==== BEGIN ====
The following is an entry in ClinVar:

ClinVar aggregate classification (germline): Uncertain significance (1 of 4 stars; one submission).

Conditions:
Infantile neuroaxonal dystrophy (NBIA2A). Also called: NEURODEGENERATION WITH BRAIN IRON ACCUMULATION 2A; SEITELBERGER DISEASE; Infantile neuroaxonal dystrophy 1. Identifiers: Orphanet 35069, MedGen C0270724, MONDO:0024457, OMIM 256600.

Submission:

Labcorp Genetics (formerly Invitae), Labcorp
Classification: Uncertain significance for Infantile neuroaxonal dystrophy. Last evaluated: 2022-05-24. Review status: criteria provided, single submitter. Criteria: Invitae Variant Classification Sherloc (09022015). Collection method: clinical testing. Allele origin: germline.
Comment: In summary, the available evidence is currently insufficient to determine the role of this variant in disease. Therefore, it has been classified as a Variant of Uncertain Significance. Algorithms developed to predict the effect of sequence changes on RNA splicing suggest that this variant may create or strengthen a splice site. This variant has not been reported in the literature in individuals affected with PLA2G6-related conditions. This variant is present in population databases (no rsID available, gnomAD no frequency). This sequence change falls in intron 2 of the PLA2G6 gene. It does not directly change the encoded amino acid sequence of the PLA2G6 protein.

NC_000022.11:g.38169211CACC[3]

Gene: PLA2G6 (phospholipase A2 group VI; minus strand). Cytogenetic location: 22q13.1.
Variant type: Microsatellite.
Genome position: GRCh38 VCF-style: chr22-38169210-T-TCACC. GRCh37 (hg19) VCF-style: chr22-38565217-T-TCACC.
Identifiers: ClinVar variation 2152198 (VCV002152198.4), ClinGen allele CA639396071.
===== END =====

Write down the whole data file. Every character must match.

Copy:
The following is an entry in ClinVar:

ClinVar aggregate classification (germline): Uncertain significance (1 of 4 stars; one submission).

Conditions:
Infantile neuroaxonal dystrophy (NBIA2A). Also called: NEURODEGENERATION WITH BRAIN IRON ACCUMULATION 2A; SEITELBERGER DISEASE; Infantile neuroaxonal dystrophy 1. Identifiers: Orphanet 35069, MedGen C0270724, MONDO:0024457, OMIM 256600.

Submission:

Labcorp Genetics (formerly Invitae), Labcorp
Classification: Uncertain significance for Infantile neuroaxonal dystrophy. Last evaluated: 2022-05-24. Review status: criteria provided, single submitter. Criteria: Invitae Variant Classification Sherloc (09022015). Collection method: clinical testing. Allele origin: germline.
Comment: In summary, the available evidence is currently insufficient to determine the role of this variant in disease. Therefore, it has been classified as a Variant of Uncertain Significance. Algorithms developed to predict the effect of sequence changes on RNA splicing suggest that this variant may create or strengthen a splice site. This variant has not been reported in the literature in individuals affected with PLA2G6-related conditions. This variant is present in population databases (no rsID available, gnomAD no frequency). This sequence change falls in intron 2 of the PLA2G6 gene. It does not directly change the encoded amino acid sequence of the PLA2G6 protein.

NC_000022.11:g.38169211CACC[3]

Gene: PLA2G6 (phospholipase A2 group VI; minus strand). Cytogenetic location: 22q13.1.
Variant type: Microsatellite.
Genome position: GRCh38 VCF-style: chr22-38169210-T-TCACC. GRCh37 (hg19) VCF-style: chr22-38565217-T-TCACC.
Identifiers: ClinVar variation 2152198 (VCV002152198.4), ClinGen allele CA639396071.